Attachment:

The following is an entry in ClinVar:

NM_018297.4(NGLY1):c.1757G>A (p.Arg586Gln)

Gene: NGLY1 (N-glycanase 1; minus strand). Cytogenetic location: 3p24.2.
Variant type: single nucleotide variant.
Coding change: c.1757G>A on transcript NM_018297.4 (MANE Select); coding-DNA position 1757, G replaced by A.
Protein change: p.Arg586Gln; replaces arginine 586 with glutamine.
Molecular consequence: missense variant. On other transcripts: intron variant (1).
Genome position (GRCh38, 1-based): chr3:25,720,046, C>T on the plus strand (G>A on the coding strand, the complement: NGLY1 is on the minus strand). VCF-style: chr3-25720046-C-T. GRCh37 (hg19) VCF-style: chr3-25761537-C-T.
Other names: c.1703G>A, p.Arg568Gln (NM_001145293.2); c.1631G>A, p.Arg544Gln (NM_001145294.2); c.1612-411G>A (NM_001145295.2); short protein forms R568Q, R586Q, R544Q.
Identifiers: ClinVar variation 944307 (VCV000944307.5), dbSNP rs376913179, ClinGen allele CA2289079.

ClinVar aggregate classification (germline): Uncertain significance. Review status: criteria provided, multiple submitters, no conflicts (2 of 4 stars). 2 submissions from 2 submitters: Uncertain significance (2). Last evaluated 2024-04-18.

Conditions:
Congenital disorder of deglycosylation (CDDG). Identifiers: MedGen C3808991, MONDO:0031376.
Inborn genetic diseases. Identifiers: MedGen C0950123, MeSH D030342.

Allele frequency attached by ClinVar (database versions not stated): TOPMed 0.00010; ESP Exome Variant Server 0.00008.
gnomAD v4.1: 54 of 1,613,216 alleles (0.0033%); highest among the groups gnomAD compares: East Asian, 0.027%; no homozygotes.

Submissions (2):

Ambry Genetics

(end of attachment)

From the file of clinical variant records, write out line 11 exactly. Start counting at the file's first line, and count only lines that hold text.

ClinVar aggregate classification (germline): Uncertain significance. Review status: criteria provided, multiple submitters, no conflicts (2 of 4 stars). 2 submissions from 2 submitters: Uncertain significance (2). Last evaluated 2024-04-18.